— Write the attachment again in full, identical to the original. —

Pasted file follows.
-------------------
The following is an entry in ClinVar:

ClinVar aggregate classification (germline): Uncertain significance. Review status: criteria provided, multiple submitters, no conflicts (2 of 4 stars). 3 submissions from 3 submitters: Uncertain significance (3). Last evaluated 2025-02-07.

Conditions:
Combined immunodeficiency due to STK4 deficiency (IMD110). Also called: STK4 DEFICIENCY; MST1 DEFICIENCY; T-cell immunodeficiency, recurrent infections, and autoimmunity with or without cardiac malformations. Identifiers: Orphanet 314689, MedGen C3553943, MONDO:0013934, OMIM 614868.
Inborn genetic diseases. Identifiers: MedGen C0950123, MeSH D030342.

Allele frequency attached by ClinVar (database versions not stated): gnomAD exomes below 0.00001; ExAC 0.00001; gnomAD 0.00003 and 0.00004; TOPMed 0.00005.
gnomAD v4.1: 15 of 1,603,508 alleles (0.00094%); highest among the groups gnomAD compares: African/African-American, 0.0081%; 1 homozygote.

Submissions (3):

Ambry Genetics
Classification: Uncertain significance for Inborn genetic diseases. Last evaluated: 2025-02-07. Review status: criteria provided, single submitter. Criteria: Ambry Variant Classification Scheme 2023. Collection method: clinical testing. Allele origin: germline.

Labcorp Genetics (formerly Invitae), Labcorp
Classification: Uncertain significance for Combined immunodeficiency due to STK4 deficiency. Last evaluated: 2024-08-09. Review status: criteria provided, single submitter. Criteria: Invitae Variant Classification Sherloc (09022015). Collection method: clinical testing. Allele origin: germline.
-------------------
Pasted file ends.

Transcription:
The following is an entry in ClinVar:

ClinVar aggregate classification (germline): Uncertain significance. Review status: criteria provided, multiple submitters, no conflicts (2 of 4 stars). 3 submissions from 3 submitters: Uncertain significance (3). Last evaluated 2025-02-07.

Conditions:
Combined immunodeficiency due to STK4 deficiency (IMD110). Also called: STK4 DEFICIENCY; MST1 DEFICIENCY; T-cell immunodeficiency, recurrent infections, and autoimmunity with or without cardiac malformations. Identifiers: Orphanet 314689, MedGen C3553943, MONDO:0013934, OMIM 614868.
Inborn genetic diseases. Identifiers: MedGen C0950123, MeSH D030342.

Allele frequency attached by ClinVar (database versions not stated): gnomAD exomes below 0.00001; ExAC 0.00001; gnomAD 0.00003 and 0.00004; TOPMed 0.00005.
gnomAD v4.1: 15 of 1,603,508 alleles (0.00094%); highest among the groups gnomAD compares: African/African-American, 0.0081%; 1 homozygote.

Submissions (3):

Ambry Genetics
Classification: Uncertain significance for Inborn genetic diseases. Last evaluated: 2025-02-07. Review status: criteria provided, single submitter. Criteria: Ambry Variant Classification Scheme 2023. Collection method: clinical testing. Allele origin: germline.

Labcorp Genetics (formerly Invitae), Labcorp
Classification: Uncertain significance for Combined immunodeficiency due to STK4 deficiency. Last evaluated: 2024-08-09. Review status: criteria provided, single submitter. Criteria: Invitae Variant Classification Sherloc (09022015). Collection method: clinical testing. Allele origin: germline.